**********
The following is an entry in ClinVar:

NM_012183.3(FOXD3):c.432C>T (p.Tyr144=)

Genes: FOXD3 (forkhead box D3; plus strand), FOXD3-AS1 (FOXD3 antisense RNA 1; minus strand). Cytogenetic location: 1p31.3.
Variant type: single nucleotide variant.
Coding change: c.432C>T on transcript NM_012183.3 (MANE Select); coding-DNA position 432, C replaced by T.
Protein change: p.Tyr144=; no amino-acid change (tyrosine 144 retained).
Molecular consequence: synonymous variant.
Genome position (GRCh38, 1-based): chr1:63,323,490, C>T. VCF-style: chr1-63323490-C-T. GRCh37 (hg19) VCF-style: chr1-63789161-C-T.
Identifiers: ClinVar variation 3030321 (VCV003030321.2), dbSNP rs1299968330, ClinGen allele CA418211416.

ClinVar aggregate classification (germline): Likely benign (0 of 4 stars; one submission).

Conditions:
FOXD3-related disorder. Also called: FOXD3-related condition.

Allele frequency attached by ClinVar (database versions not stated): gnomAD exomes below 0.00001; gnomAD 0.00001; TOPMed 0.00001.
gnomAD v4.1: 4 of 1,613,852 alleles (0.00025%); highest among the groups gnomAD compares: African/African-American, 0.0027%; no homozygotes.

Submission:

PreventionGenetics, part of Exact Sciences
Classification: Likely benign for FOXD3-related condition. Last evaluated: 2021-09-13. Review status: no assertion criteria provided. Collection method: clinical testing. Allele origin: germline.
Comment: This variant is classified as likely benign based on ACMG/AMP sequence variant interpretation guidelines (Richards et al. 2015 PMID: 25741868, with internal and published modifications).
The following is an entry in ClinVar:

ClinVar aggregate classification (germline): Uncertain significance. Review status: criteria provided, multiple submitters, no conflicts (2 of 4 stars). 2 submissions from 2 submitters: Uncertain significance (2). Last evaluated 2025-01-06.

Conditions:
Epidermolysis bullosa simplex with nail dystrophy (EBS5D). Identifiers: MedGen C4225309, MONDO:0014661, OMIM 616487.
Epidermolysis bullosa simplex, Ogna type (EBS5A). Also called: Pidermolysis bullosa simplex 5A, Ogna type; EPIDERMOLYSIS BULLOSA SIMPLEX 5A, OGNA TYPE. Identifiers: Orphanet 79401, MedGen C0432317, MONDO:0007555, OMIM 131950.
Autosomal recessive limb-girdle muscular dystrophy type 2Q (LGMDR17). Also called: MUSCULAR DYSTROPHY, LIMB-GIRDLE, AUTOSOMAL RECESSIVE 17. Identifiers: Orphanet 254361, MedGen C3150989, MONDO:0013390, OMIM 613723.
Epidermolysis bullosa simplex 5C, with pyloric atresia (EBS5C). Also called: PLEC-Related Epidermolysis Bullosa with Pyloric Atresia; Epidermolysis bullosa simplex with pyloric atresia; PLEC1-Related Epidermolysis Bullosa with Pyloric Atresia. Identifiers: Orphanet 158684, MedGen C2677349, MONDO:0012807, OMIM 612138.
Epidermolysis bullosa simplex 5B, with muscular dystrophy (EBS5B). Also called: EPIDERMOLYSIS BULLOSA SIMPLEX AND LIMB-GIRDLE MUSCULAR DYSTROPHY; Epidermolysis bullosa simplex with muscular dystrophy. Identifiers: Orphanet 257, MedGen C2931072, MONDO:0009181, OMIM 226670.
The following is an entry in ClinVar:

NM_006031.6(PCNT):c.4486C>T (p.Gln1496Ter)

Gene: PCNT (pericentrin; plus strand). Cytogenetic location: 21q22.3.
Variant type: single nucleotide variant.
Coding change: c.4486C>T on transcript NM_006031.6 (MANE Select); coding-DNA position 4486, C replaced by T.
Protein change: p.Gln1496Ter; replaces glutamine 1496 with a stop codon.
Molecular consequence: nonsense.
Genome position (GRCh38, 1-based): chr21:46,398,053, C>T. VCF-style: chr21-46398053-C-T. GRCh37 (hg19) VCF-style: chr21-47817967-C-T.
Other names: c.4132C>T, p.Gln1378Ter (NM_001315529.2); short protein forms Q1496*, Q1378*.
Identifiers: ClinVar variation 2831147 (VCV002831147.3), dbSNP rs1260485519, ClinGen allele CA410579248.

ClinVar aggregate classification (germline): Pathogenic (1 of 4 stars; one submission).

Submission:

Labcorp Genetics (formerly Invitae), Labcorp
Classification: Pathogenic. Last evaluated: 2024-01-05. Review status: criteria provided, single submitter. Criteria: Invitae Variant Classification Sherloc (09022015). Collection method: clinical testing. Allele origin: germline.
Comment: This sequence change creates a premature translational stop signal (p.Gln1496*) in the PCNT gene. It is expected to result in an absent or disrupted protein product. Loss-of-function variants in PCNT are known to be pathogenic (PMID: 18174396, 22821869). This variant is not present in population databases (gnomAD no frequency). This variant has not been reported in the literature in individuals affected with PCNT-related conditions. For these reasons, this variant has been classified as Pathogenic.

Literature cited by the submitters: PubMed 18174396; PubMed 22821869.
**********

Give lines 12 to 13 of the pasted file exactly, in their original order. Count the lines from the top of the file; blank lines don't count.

FOXD3-related disorder. Also called: FOXD3-related condition.

Allele frequency attached by ClinVar (database versions not stated): gnomAD exomes below 0.00001; gnomAD 0.00001; TOPMed 0.00001.